Opinion: Global health is good business — Trump should get in the prosperity
As President-elect Trump considers submitting a fiscal year 2018 budget request to Congress, scores of government funding issues will be intensely debated. America’s investment in global health is one area that should stand outside the political fray.
There are few issues that have won such consistent bipartisan support or, at a fraction of 1 percent of the federal budget, have produced such concrete economic, security and humanitarian gains for the country and the world.
Global health programming has expanded significantly over the last two decades, with the U.S. playing a leadership role. As Vice President-elect Pence said during the 2008 reauthorization of the U.S. global AIDS program:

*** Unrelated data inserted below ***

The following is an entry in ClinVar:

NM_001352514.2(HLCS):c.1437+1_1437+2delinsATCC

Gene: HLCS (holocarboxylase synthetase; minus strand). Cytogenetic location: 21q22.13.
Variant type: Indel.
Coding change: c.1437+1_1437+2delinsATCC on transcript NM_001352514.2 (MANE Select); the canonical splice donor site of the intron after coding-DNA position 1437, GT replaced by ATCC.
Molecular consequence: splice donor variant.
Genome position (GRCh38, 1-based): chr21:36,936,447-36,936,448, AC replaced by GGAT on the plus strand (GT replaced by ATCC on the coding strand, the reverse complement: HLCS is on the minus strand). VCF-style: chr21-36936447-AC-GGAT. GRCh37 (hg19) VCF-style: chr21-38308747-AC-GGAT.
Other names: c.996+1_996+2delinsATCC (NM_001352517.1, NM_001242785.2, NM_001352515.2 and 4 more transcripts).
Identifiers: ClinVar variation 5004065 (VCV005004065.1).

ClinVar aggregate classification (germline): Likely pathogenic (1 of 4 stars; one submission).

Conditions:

“The United States has a moral obligation to lead the world in confronting the pandemic of HIV/AIDS.”
The impact of these investments has been startling. Since 1990, the number of annual child deaths has been cut by more than one half. More than 18.2 million people are now receiving life-saving AIDS treatment. The malaria death rate among children under age 5 is down 69 percent since 2000. Efforts to diagnose and treat tuberculosis (TB), a disease that has plagued humanity for centuries, have saved millions of lives in the same period.